In developing nations, the rationale for the use of the PERSEPHONE regimen is stronger and the use of pertuzumab and neratinib makes little economic sense. It is therefore reasonable to consider the 6 months regimen should be used in most, if not all, situations, in order to spread the benefits of single agent trastuzumab to as many patients as possible.
In developed countries, however, more care should be taken before changing standards. Patients who are at high risk for recurrence and thus candidates for escalated treatment with pertuzumab or neratinib should not receive shortened trastuzumab treatment. Signals coming from the subgroup analysis of the five trials suggest that patients with higher disease burden do derive a higher benefit from the 1-year duration. The same applies to patients who receive neoadjuvant therapy. For patients with low-risk disease—e.g. ER-positive, T1 tumours—de-escalation of chemotherapy should take priority to de-escalation of trastuzumab, and, as the subgroup analysis of PERSEPHONE suggests, for patients receiving taxanes exclusively, 6 months may be inferior to 1 year. Finally, most ER-negative patients are probably not ideal candidates for shorter treatment duration.
Who therefore, should, in developed countries, be treated with 6 months of trastuzumab? Patients with ER+ disease and T2N0 tumours who will not be treated with neoadjuvant therapy are probably the ideal candidates, as long as they receive full anthracycline and taxane regimens. It is important to highlight that more definitive information will be available once an individual-patient level combined analysis is performed, allowing for more robust subgroup analysis.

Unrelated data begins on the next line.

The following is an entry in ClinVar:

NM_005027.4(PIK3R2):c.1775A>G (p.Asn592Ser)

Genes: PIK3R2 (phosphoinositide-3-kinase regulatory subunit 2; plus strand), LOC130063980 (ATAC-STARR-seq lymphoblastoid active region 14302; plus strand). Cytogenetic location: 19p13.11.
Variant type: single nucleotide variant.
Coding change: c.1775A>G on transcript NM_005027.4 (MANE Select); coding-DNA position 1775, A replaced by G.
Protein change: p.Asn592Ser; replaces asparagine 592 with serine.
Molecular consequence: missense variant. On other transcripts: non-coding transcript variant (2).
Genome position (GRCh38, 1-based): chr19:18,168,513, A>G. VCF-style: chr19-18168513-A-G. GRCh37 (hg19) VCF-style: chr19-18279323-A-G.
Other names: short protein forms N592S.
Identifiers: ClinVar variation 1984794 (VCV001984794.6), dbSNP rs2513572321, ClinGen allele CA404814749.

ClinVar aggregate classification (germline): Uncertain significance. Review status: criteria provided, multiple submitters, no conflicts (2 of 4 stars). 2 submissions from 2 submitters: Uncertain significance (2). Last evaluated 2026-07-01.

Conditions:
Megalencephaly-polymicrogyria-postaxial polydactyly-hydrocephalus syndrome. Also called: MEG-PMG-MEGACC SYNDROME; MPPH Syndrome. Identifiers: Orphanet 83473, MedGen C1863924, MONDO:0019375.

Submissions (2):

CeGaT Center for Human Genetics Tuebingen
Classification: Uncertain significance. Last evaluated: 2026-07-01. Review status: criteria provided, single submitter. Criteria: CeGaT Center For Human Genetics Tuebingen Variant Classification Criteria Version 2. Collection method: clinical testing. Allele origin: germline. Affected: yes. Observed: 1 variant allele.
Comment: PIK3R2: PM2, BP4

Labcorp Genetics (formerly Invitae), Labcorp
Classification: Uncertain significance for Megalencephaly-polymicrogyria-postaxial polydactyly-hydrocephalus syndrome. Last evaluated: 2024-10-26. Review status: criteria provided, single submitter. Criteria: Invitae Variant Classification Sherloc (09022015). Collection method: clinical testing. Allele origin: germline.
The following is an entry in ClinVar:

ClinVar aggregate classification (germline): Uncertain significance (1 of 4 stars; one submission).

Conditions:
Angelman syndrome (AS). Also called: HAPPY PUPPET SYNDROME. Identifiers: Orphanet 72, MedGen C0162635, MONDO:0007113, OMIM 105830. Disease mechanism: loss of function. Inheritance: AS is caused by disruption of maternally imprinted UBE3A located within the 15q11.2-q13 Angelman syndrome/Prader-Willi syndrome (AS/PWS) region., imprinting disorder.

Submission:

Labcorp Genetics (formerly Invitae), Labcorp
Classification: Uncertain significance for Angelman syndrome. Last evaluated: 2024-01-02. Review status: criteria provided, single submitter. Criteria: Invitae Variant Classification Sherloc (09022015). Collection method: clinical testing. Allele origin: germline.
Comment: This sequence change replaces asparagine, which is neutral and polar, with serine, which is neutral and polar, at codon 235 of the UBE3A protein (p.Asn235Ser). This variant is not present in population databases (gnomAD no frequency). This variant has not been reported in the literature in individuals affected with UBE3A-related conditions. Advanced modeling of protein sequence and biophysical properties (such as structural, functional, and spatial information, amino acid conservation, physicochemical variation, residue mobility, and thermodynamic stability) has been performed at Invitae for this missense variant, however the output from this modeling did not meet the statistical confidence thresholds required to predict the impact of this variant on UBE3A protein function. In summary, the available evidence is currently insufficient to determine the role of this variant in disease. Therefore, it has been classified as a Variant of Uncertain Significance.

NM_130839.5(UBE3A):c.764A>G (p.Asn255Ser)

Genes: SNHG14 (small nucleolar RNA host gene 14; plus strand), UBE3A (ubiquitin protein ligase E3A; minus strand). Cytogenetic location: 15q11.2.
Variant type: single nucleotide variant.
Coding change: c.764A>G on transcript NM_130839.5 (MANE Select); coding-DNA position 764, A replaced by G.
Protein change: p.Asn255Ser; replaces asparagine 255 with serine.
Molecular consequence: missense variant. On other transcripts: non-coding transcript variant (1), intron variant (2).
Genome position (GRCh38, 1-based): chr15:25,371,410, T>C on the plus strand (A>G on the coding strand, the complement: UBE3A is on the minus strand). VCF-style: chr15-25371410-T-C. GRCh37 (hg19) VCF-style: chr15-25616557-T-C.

Seen with 12 years of hindsight, the collective endeavour of the shortened duration trastuzumab trials should be taken as an important lesson. Undoubtedly, the oncology community can ill-afford to design registration trials in the early setting without extensive reflection on the duration of treatment. Designs capable of testing different durations and developing biomarkers capable to differentiate between patients who need no escalation, as well as between those who need different treatment durations should be a standard element of registration trials.12 Non-inferiority trials need enormous numbers of patients as well as long-term follow-up and should be run within the context of large international academic consortiums backed by cooperation between governments.13,14
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N.P. has received travelling support from Roche/Genentech, Janssen-Cilag and Mundipharma, as well as speaker’s fees from Mundipharma. The Institute he works for has received AstraZeneca, Lilly, MSD, Novartis, Pfizer, Roche-Genentech, Synthon, Radius and Servier. R.G. reports that during the past 3 years, his institutions have received financial support to cover his salary from the following for-profit entities: Roche, AstraZeneca, Merck, Pfizer, Celgene, Ferring, Ipsen, Novartis, GlaxoSmithKline. M.P. is a board member of Radius. She has received honoraria as a consultant from AstraZeneca, Lilly, MSD, Novartis, Odonate, Pfizer, Roche-Genentech, Camel-IDS, Crescendo Biologics, Periphagen, Huya, Debiopharm, PharmaMar, G1 Therapeutics, Menarini, Seattle Genetics, Immunomedics, and Oncolytics. Her institute has received research grants from AstraZeneca, Lilly, MSD, Novartis, Pfizer, Roche-Genentech, Synthon, Radius and Servier.